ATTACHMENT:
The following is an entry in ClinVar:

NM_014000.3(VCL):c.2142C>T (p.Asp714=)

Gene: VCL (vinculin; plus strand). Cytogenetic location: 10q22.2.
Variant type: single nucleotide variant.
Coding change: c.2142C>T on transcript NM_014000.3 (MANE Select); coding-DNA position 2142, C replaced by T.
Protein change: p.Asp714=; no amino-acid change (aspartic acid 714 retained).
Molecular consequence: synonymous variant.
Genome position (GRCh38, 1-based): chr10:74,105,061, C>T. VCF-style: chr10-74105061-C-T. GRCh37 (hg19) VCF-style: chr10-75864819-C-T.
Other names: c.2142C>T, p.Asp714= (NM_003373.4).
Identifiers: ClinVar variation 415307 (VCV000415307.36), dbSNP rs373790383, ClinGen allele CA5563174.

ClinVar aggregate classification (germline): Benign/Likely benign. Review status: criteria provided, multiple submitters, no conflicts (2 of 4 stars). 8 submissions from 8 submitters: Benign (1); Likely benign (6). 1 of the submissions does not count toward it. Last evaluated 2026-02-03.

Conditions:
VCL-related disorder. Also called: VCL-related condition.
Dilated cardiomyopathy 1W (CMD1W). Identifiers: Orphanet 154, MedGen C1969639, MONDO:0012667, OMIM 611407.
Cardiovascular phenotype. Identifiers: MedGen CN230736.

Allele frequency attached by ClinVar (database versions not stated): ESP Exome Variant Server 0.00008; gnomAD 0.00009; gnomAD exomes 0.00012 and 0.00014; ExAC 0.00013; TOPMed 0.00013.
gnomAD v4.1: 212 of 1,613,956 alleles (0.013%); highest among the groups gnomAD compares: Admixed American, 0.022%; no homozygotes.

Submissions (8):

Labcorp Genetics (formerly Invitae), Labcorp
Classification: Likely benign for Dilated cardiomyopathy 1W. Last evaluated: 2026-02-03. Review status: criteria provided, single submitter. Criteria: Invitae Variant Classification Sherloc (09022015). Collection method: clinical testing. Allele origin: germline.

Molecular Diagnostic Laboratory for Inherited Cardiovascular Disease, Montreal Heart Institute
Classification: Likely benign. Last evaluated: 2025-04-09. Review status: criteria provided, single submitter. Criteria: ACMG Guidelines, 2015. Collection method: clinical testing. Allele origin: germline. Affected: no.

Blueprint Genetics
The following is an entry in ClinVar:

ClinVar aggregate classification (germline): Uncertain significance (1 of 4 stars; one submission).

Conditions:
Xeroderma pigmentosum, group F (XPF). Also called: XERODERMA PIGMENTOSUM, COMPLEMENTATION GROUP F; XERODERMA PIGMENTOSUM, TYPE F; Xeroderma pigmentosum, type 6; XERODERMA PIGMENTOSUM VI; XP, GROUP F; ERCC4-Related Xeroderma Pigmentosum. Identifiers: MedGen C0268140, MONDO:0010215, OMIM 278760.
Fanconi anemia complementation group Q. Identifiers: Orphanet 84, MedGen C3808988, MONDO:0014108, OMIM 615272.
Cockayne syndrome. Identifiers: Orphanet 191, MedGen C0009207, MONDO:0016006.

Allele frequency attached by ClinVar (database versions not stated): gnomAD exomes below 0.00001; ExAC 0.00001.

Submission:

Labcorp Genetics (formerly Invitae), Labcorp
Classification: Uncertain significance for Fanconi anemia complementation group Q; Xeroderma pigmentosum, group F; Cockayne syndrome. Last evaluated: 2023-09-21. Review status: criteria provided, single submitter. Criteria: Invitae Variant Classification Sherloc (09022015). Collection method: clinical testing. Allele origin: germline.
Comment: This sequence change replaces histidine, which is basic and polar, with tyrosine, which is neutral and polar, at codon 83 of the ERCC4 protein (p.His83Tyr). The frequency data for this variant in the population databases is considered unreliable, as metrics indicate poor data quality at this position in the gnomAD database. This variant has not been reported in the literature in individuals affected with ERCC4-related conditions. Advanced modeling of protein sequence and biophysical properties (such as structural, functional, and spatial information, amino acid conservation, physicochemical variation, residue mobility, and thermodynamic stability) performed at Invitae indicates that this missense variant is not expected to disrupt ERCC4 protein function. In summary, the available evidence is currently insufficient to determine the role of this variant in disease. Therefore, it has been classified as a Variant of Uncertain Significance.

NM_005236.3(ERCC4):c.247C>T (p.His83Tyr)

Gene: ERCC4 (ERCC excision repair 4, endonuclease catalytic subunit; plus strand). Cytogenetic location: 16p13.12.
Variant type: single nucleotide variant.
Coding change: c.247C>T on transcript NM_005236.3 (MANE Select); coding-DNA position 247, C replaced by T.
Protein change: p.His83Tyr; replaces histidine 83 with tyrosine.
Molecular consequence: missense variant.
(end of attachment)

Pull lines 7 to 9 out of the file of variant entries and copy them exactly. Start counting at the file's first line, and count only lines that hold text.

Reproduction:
Molecular consequence: synonymous variant.
Genome position (GRCh38, 1-based): chr10:74,105,061, C>T. VCF-style: chr10-74105061-C-T. GRCh37 (hg19) VCF-style: chr10-75864819-C-T.
Other names: c.2142C>T, p.Asp714= (NM_003373.4).